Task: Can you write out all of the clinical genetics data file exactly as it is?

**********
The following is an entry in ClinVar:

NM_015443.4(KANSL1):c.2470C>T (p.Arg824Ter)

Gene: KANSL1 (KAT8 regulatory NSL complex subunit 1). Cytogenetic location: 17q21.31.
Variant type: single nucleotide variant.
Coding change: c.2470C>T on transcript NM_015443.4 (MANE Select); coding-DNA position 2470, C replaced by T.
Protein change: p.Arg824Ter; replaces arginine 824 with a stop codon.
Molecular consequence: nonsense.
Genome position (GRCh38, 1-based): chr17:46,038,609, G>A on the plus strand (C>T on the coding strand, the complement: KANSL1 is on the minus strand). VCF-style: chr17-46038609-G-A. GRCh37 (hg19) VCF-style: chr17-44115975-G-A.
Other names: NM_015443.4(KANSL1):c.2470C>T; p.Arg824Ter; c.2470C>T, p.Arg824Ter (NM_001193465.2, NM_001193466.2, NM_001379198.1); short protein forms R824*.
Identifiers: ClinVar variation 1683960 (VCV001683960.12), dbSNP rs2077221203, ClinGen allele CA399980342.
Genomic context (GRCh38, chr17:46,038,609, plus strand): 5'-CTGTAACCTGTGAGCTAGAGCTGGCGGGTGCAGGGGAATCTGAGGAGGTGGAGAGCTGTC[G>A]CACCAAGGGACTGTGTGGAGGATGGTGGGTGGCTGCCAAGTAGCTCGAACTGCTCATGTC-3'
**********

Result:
The following is an entry in ClinVar:

NM_015443.4(KANSL1):c.2470C>T (p.Arg824Ter)

Gene: KANSL1 (KAT8 regulatory NSL complex subunit 1). Cytogenetic location: 17q21.31.
Variant type: single nucleotide variant.
Coding change: c.2470C>T on transcript NM_015443.4 (MANE Select); coding-DNA position 2470, C replaced by T.
Protein change: p.Arg824Ter; replaces arginine 824 with a stop codon.
Molecular consequence: nonsense.
Genome position (GRCh38, 1-based): chr17:46,038,609, G>A on the plus strand (C>T on the coding strand, the complement: KANSL1 is on the minus strand). VCF-style: chr17-46038609-G-A. GRCh37 (hg19) VCF-style: chr17-44115975-G-A.
Other names: NM_015443.4(KANSL1):c.2470C>T; p.Arg824Ter; c.2470C>T, p.Arg824Ter (NM_001193465.2, NM_001193466.2, NM_001379198.1); short protein forms R824*.
Identifiers: ClinVar variation 1683960 (VCV001683960.12), dbSNP rs2077221203, ClinGen allele CA399980342.
Genomic context (GRCh38, chr17:46,038,609, plus strand): 5'-CTGTAACCTGTGAGCTAGAGCTGGCGGGTGCAGGGGAATCTGAGGAGGTGGAGAGCTGTC[G>A]CACCAAGGGACTGTGTGGAGGATGGTGGGTGGCTGCCAAGTAGCTCGAACTGCTCATGTC-3'